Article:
Monday, February 26, 2024

MPI flags labour pressures in ministers’ ag briefing

Neal Wallace
Ministry warns that NZ’s falling birthrate and ageing population will create further workforce pressures for industry.
Rabobank said the challenge right now with the seasonal production curve is that more dairy is being added to the GDT in the face of weak demand.  
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Labour shortages are likely to remain a significant obstacle for the primary sector, according to a Ministry for Primary Industries briefing for incoming ministers.

“Competition from other sectors for workers, relatively limited opportunities for growth and development in on-farm roles and a preference to work in more urban centres are all factors in these trends.”

Changes to immigration settings in 2020 to reduce New Zealand’s reliance on foreign labour led to an increase in wages, but were a financial impositions on employers, the document states.

It warns that NZ’s falling birthrate and a more urbanised and ageing population will create further workforce pressures.

“For instance, by 2030, approximately one in five NZers will be over 65 and one in three will still be working.

“The populations of Auckland, Hamilton, and Christchurch are expected to increase but smaller centres shrink, particularly in West Coast, Nelson, and Marlborough regions.”

Climate change is the primary sector’s biggest long-term challenge and reducing on-farm emissions requires joint investment by the government, industry and farmers.

In April the MPI hopes to release a commercial calculator to measure farm emissions. It will be linked to farm management and accounting software.

“This will put farmers in control of their data and support a better user experience.

“The methodology may also have applicability to support commercial processor market claims.”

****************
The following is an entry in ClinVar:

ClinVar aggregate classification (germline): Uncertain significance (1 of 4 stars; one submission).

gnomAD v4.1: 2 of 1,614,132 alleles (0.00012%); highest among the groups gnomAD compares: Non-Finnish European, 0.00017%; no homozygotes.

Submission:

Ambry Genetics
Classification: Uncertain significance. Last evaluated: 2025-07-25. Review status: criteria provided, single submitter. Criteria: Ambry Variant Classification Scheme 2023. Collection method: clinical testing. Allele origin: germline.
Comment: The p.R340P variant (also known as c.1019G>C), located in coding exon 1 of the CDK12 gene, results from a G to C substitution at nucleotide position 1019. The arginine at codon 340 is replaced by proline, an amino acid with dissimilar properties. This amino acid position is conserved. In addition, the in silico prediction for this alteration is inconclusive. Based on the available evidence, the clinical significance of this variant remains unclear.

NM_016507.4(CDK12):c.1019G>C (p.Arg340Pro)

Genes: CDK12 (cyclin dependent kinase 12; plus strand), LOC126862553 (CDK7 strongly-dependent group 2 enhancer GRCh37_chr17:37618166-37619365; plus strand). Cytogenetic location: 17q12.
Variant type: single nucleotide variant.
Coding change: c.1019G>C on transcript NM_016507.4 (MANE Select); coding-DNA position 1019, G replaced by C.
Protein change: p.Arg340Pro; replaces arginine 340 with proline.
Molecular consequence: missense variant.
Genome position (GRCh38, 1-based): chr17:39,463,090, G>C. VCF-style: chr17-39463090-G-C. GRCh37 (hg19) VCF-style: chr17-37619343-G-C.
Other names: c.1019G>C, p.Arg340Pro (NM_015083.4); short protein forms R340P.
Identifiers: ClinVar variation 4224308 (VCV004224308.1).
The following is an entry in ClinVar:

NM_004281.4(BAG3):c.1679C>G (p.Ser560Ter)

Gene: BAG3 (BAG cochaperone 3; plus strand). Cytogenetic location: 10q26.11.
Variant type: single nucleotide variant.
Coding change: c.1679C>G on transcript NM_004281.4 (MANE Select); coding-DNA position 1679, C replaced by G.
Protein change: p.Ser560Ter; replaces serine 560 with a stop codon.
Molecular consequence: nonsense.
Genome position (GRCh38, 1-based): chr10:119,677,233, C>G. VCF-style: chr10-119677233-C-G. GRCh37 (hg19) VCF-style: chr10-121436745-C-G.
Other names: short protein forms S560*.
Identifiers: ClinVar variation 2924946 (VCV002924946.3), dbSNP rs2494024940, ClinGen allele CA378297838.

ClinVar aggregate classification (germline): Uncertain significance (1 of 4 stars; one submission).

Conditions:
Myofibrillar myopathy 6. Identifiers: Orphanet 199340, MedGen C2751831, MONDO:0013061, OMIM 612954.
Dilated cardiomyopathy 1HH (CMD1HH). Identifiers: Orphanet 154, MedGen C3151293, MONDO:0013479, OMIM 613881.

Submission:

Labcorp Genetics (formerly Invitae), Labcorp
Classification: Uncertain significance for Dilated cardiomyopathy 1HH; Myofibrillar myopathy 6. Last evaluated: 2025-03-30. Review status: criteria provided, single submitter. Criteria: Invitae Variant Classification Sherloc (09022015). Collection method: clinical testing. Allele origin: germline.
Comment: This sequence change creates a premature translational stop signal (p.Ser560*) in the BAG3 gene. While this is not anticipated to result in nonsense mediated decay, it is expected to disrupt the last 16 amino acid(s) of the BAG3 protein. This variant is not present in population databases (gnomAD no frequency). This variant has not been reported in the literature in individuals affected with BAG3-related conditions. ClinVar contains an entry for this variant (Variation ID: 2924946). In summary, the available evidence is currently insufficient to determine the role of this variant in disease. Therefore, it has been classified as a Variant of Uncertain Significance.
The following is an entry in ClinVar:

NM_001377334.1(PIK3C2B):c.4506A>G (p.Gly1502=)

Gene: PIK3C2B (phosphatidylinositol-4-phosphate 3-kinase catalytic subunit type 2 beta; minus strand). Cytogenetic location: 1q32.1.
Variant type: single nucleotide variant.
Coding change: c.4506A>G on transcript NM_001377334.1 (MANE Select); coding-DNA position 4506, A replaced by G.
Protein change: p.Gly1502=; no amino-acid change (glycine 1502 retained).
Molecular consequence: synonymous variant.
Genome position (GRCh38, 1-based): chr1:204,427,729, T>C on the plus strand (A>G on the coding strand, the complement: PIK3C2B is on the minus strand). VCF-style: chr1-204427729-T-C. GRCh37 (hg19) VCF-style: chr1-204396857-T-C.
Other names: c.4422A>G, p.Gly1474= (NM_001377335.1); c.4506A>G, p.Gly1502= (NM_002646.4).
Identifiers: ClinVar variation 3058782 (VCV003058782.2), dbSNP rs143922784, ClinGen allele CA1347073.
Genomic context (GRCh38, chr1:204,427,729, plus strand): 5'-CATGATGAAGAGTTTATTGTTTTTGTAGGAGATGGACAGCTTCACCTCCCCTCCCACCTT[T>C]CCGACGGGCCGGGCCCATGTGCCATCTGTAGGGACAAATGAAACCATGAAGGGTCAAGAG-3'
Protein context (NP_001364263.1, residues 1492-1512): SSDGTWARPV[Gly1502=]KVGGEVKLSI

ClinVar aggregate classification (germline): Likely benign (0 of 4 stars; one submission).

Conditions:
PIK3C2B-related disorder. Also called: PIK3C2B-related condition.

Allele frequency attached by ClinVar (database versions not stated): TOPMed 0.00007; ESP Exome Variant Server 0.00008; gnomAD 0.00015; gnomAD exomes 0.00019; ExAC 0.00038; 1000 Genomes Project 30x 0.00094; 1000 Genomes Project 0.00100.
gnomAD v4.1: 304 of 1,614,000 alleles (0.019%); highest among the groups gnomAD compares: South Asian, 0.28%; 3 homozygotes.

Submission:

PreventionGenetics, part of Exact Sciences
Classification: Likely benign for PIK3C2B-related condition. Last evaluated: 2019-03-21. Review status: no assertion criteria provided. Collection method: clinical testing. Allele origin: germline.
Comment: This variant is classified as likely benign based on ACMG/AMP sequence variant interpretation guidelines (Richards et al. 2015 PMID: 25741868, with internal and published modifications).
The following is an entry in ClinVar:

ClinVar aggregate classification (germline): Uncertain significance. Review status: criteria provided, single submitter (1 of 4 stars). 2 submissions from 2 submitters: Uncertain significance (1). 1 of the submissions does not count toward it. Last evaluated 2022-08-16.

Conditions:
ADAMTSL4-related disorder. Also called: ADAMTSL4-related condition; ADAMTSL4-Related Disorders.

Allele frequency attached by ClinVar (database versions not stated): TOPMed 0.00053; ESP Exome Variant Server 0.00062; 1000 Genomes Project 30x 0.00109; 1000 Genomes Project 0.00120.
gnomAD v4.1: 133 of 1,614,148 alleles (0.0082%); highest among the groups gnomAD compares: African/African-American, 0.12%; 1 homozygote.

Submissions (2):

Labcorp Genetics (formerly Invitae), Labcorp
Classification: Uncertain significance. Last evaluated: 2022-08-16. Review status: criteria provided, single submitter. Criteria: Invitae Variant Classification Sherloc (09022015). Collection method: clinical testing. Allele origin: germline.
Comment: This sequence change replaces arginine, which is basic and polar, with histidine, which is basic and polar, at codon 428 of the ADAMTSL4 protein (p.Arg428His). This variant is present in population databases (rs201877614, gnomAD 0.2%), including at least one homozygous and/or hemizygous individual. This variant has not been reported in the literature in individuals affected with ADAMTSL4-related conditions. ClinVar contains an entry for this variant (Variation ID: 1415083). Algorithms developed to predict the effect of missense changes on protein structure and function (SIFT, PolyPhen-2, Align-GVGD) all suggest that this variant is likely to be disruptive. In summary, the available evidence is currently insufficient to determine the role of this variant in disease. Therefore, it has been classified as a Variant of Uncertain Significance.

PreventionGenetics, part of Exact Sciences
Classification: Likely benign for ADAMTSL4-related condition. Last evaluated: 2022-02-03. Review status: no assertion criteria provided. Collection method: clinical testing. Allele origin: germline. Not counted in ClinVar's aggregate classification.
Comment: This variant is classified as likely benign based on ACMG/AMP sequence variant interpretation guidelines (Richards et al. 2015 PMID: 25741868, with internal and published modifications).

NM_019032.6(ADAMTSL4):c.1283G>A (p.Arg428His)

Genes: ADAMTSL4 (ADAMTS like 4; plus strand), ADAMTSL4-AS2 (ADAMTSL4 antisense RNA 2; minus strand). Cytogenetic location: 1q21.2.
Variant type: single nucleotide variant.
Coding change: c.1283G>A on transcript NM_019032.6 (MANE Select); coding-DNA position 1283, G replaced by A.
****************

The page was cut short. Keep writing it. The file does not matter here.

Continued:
The briefing papers traverse the failed He Waka Eke Noa collaboration to reduce emissions and reiterate the current goal of having the industry report on-farm greenhouse gas emissions from 2025.

Climate change also threatens the security and supply of water on the east coasts of both islands and the MPI reveals it is investigating the current state of NZ’s water availability and security and any future impacts from climate and regulatory changes.

Initial research has identified Northland, Waikato, Bay of Plenty, Gisborne, Hawke’s Bay, Otago, Greater Wellington, Tasman and Manawatū-Whanganui as regions with potential for water resource development based on climate, topography and available unallocated water. 

The document also reveals that in the past three years the MPI and industry have jointly invested $41.9 million in 18 projects to try to revitalise the strong wool sector.

These projects funded development of innovative and high value products, facilitating collaboration and improving supply-chain capability.

“Most of the projects focus on new products or uses for strong wool and include businesses that are new to the sector.”

Export earnings from agriculture, fisheries and forestry reached a record $53.1billion in the year to June 30 2022 and much of that success relies on international recognition of NZ’s “reliable and high-quality regulatory systems”.

The MPI estimates that by 2050, an additional 3 billion people globally will be middle class, almost exclusively from emerging markets Vietnam, Indonesia, Philippines, India, Bangladesh and Pakistan.

This is in addition to income growth of consumers in NZ’s existing export markets.

The MPI expects this growth will create opportunities for food exporters to market directly sourced food, natural and ethical foods, food tailored to specific health needs and novel food from synthetic and cultivated proteins.

The briefing says the MPI is progressing the aims of the Primary Sector Council’s Fit for a Better World Vision, launched in July 2020.

The project consists of 23 programmes comprising 47 initiatives and sets three targets.

The first two goals are to add $44bn to export earnings by 2030 through value creation and reduce methane emissions to 24-47% below 2017 levels by 2050 and by 10% by 2030 as well as restoring NZ’s freshwater to a healthy state within a generation.

The third goal is to employ 10% more New Zealanders in the food and primary industries  by 2030 and 10,000 more by 2024.

Integral to that programme is the Sustainable Food and Fibre Future (SFFF) fund in which the MPI co-invests in initiatives with industry.

As of last March, $552m had been invested by both parties in projects as diverse as understanding regenerative farming practices to growing hemp and medicinal cannabis.

The SFFF Opportunity Grows Here employee recruitment campaign has attracted 15,313 people to work in the industry, beating the 10,000 Fit for a Better World Target.

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